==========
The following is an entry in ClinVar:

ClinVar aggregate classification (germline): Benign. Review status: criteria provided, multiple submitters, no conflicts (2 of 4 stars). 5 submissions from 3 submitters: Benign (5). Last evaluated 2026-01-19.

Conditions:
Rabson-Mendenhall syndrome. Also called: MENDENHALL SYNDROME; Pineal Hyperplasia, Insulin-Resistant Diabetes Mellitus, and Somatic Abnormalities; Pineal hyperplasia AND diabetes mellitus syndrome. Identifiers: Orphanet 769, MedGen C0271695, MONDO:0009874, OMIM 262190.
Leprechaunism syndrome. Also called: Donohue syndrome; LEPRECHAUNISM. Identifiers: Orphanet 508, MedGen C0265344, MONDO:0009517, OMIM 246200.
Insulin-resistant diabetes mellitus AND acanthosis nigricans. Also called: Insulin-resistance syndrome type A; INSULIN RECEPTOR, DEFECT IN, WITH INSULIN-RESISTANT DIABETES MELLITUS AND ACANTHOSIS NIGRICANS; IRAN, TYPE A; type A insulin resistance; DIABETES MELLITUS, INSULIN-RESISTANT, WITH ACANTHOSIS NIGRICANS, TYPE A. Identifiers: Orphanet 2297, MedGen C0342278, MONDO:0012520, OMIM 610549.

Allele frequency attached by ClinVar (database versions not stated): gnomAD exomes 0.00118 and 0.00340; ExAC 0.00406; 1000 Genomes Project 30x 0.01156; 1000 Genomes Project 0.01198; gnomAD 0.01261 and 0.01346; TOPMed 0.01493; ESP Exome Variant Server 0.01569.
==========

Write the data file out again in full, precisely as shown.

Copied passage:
The following is an entry in ClinVar:

ClinVar aggregate classification (germline): Benign. Review status: criteria provided, multiple submitters, no conflicts (2 of 4 stars). 5 submissions from 3 submitters: Benign (5). Last evaluated 2026-01-19.

Conditions:
Rabson-Mendenhall syndrome. Also called: MENDENHALL SYNDROME; Pineal Hyperplasia, Insulin-Resistant Diabetes Mellitus, and Somatic Abnormalities; Pineal hyperplasia AND diabetes mellitus syndrome. Identifiers: Orphanet 769, MedGen C0271695, MONDO:0009874, OMIM 262190.
Leprechaunism syndrome. Also called: Donohue syndrome; LEPRECHAUNISM. Identifiers: Orphanet 508, MedGen C0265344, MONDO:0009517, OMIM 246200.
Insulin-resistant diabetes mellitus AND acanthosis nigricans. Also called: Insulin-resistance syndrome type A; INSULIN RECEPTOR, DEFECT IN, WITH INSULIN-RESISTANT DIABETES MELLITUS AND ACANTHOSIS NIGRICANS; IRAN, TYPE A; type A insulin resistance; DIABETES MELLITUS, INSULIN-RESISTANT, WITH ACANTHOSIS NIGRICANS, TYPE A. Identifiers: Orphanet 2297, MedGen C0342278, MONDO:0012520, OMIM 610549.

Allele frequency attached by ClinVar (database versions not stated): gnomAD exomes 0.00118 and 0.00340; ExAC 0.00406; 1000 Genomes Project 30x 0.01156; 1000 Genomes Project 0.01198; gnomAD 0.01261 and 0.01346; TOPMed 0.01493; ESP Exome Variant Server 0.01569.